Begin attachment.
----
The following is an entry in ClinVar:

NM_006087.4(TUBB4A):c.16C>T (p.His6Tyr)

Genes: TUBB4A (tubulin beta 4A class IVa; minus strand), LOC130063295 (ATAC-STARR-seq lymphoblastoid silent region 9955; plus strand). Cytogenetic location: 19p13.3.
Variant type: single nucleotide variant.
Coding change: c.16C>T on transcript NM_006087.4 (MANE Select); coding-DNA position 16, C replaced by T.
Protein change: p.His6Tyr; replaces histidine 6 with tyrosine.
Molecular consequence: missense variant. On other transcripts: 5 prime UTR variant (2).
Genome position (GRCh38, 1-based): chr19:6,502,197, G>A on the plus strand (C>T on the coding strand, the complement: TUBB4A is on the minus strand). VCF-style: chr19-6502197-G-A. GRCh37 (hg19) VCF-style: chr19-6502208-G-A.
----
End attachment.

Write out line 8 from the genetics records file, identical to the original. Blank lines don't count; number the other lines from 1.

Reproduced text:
Genome position (GRCh38, 1-based): chr19:6,502,197, G>A on the plus strand (C>T on the coding strand, the complement: TUBB4A is on the minus strand). VCF-style: chr19-6502197-G-A. GRCh37 (hg19) VCF-style: chr19-6502208-G-A.